The Fourth Way: The Inspiring Future of Educational Change by Andy Hargreaves and Dennis Shirley was published last year and is worth reading, especially for students, emerging leaders and those looking for a survey of the politics of education in the last 4 decades or so.
The subtitle, ‘The Inspiring Fututure for Educational Change’ is what led me to buy the book. I am not sure that one feels ‘inspired’ by the end, in the way Sir Ken Robinson ‘inspires’ with his books and talks but nevertheless, I am happy enough to have read the tome.
The ‘ways’ mentioned in the title loosely fit with epochs in our recent educational history, although it is more focused on North America and the UK, there is pertinence, of course, to Australian educators. The authors posit that the:
- First Way (post WWII) was a time of state support and professional freedom, of innovation but also inconsistency
- Second Way (1980s-90s) saw market competition and educational standardisation leading to a loss of professional autonomy
- Third Way (2000s) as an attempt to balance professional autonomy and accountability
- Fourth Way (our future) is hopefully one where sustainable leadership, innovation and high quality teaching and learning have a renaissance. They suggest that not just our learning institutions but our entire community have to become, not merely ‘accountable’, but ‘responsible’ too.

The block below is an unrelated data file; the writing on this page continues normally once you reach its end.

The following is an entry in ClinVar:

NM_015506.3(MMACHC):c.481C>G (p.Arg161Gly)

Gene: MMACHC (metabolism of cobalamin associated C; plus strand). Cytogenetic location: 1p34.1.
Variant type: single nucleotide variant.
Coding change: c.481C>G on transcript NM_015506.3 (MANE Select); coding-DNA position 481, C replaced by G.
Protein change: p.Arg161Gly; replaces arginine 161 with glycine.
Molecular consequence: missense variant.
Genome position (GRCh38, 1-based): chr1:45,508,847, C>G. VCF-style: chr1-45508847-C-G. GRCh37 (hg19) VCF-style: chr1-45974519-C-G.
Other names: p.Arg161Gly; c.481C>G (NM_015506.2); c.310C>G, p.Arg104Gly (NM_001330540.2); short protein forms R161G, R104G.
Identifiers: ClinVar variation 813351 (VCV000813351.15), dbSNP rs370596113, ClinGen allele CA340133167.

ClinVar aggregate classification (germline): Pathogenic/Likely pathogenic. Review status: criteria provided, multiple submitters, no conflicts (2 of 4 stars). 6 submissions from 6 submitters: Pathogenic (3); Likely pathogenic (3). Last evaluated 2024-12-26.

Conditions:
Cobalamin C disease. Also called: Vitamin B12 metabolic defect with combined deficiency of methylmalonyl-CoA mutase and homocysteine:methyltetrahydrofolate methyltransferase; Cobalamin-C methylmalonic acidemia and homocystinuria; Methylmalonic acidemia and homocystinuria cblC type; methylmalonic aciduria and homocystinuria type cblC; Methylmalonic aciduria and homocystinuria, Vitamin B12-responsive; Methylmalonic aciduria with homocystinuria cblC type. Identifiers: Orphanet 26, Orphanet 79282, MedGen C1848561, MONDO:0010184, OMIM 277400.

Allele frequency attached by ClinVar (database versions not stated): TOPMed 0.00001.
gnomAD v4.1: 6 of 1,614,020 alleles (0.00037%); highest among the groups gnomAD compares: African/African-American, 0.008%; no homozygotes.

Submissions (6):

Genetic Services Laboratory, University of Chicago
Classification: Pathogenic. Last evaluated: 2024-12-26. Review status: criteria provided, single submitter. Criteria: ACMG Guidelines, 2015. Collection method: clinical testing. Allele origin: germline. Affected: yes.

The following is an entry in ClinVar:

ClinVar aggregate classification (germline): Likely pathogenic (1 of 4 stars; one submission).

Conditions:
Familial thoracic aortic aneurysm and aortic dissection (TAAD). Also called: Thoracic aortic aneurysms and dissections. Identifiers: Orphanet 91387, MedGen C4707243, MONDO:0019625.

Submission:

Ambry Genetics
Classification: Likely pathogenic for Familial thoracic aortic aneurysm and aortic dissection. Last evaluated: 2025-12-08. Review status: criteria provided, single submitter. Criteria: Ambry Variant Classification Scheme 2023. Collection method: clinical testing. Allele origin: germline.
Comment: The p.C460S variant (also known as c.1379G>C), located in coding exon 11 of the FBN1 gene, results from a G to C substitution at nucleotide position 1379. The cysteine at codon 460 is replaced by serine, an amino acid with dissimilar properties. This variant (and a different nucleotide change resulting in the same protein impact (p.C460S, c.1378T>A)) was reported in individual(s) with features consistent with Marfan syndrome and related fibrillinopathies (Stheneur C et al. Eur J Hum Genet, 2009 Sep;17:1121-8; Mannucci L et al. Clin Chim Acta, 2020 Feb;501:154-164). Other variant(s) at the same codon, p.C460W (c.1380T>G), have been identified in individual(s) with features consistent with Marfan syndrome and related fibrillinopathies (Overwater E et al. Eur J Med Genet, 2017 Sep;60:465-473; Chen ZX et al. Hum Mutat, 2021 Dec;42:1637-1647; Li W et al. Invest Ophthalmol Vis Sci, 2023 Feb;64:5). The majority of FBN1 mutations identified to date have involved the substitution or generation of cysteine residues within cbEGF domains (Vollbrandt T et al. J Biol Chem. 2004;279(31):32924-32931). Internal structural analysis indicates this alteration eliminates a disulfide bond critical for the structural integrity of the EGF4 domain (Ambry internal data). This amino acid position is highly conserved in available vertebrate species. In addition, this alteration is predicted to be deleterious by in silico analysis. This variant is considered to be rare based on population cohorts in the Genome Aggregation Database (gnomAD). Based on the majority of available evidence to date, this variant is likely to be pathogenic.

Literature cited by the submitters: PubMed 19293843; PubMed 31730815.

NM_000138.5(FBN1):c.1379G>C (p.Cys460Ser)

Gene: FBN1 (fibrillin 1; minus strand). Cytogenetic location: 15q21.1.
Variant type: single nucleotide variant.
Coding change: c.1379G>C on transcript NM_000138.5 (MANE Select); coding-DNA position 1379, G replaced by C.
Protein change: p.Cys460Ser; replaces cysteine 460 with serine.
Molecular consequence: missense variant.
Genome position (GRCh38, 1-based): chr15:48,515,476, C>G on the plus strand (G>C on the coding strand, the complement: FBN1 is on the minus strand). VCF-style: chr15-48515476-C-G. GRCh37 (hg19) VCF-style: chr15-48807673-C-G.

How is this to be achieved?
The authors list ‘Six pillars’ of purpose and partnership that characterise the Fourth Way:
1. An inspiring and inclusive vision;
2. Strong public engagement;
3. Achievement through investment;
4. Corporate educational responsibility;
5. Students as partners in change; and
6. Mindful learning and teaching.
There is some really interesting analysis of the Finnish educational success and how their system works, as well as other examples of local and national innovation that seem to incorporate the spirit of the six points above.
I felt that another reviewer, with the sage observation that, “…the fourth way presents nothing novel for educational policy but attempts to recreate the ideals which have stood at the core of education throughout history” is a particularly valid analysis of the book’s message.
Anyone else read it?
I originally discovered this book via Greg Whitby’s blog